Ready or not, Google has already started phasing out third-party cookies. By 2024, we will officially have to say goodbye to them. As we begin to transition out from the old and in with the new, it’s time for us to imagine what our future without third-party cookies will look like, and what new ways we can consider to reach our target audience effectively without them.
Breaking Down Third-Party Cookie Usage
According to research conducted on third-party cookie usage:
- 80% of digital marketers and advertisers depend on the data third-party cookies provide to effectively reach potential customers
- 70% of professionals feel the advertising industry will regress, as a result of eliminating third-party cookies
- 46% of companies feel they are ‘very prepared’ for third-party cookies to be phased out
How Online Users Feel About Third-Party Cookies
Imagine visiting a website, and the moment it loads, a notification appears, asking you to accept its privacy terms so it can collect your data. How would you feel? Does that sound like a delightful experience?
- For users, it can be intimidating or downright concerning to know that your activity is being tracked.
- For advertisers, the data received from third-party cookies are golden nuggets of information required to unlock more effective communication with potential prospects.
However, suppose users avoid interacting with a website due to privacy concerns. In that case, it will impact your progress and it could also have a negative impact on how users feel about your business overall.
Yes, the idea of third-party cookies can be quite alarming, but has their existence truly had an effect on the user experience? Many marketers and advertisers think so. In fact, 48% of professionals believe their revenue will increase once third-party cookies have been completely phased out by Google.
Why Third-Party Cookies Are Over
In the blog we wrote in March of 2022, we discussed how many web browsers have agreed to block third-party cookies to regain the trust of their users, with Google being the exception. As the market leader in online search, Google plans to join other web browsers in 2024, by eliminating third-party cookies, so it can stand with the other web browsers and cultivate a more transparent relationship with its users.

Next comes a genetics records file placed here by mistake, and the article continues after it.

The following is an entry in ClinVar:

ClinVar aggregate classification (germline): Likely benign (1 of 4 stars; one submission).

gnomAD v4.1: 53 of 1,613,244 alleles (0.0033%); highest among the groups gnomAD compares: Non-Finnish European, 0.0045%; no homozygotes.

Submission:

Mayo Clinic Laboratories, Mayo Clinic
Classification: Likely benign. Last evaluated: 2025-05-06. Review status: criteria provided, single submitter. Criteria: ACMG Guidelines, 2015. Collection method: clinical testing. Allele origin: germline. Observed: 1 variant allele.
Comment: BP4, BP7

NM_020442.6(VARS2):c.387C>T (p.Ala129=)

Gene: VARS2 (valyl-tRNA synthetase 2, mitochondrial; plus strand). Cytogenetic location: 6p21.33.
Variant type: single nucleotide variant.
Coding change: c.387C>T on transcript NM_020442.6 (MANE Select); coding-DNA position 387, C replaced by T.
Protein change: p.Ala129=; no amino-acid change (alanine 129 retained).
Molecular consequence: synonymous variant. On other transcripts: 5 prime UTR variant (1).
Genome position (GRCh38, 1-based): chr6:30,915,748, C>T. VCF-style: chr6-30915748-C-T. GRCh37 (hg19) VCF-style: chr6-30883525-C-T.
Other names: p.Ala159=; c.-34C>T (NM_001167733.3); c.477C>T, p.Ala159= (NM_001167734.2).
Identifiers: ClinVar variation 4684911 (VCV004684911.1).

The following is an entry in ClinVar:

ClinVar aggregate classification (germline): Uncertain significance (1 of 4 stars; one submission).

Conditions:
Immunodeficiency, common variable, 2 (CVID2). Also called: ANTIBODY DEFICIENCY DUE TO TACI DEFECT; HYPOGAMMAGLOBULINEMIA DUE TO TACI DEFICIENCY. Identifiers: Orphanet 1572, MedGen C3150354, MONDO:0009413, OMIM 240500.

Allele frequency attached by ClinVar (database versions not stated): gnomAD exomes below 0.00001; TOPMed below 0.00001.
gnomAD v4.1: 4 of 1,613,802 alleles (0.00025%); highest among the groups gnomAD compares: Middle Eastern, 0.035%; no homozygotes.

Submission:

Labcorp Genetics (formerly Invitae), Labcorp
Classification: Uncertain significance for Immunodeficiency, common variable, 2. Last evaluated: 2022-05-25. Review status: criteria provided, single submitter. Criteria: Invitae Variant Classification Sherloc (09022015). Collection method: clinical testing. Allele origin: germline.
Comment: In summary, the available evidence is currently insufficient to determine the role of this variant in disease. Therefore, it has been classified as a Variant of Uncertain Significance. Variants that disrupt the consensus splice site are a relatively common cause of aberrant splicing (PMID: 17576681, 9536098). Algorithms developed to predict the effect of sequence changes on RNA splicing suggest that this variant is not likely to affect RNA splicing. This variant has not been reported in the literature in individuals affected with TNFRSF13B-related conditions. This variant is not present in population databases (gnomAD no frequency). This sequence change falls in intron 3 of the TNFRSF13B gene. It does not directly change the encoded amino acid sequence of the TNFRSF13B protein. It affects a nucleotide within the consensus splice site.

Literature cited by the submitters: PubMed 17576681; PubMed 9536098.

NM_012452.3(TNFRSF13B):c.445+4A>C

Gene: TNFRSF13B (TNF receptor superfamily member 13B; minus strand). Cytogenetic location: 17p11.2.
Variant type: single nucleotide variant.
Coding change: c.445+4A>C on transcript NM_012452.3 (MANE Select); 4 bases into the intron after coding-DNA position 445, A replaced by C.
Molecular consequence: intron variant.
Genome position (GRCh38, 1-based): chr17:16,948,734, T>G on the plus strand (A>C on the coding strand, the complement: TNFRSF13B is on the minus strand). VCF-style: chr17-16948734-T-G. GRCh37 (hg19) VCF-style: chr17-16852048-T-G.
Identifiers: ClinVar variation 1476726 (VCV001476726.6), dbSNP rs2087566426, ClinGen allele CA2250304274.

Another factor that may have played a role in the depreciation of third-party cookies is that our online landscape is changing. Targeted ads powered by third-party cookies are no longer considered as effective as they once were. With new solutions on the rise, there may be a more efficient and cost-effective method on the way in, as third-party cookies make their exit.
Third-Party Cookies Had a Good Run
For years, third-party cookies have been collecting user data, and taking its course. Here’s a brief history of the third-party cookie, which displays some of the most prominent events that have led up to what is taking place today.
- 2013 – Safari and Firefox web browsers begin to block third-party cookies.
- 2017 – Safari completely blocks third-party cookies.
- 2019 – In an effort to safeguard the privacy of its online users, Firefox creates an Enhanced Tracking Protection (ETP), designed to block third-party cookies automatically.
- 2020 – Google announces its plan to eliminate third-party cookies.
- 2021 – Google announces Privacy Sandbox trials, and proposes it as an alternative to third-party cookie depreciation.
- 2022 – Google delays its plans to phase out third-party cookies until 2024.
- 2023 – Google starts phasing out third-party cookies for Chrome users.
- 2024 – Google plans to disable third-party cookies for 1% of users by Q1 of 2024. (January) and will phase out third-party cookies for all Google Chrome users by Q3 of 2024 (July).
What You Can Do to Prepare
Third-party cookies are planning to make a grand disappearing act, but that doesn’t mean your relationship with prospects should crumble. Here are a few tasks you can start doing right now that could help you better navigate through our cookieless world:
- Audit your cookie usage as soon as possible. Google highly recommends this step, as it can prepare businesses to detect any compliance risks early and take inventory of which type of cookies your company is using, how that data is being used, and more.
- Leverage first-party data. When we heard Google was saying goodbye to third-party cookies and third-party data, it inspired many marketers and advertisers to say hello to first-party data. First-party data is provided by users when they interact with your website or your campaigns. A great example of first-party data would be a geographic location, subscription information, or feedback from surveys. First-party data can be used to help cultivate honest, transparent first-party relationships.
- Consider zero-party data. Zero-party data is information that is provided to a business directly from the user. An excellent example of this is when a user shares their purchasing intent with a company. Since this information was provided voluntarily, this data type appears to be less invasive than third-party data.
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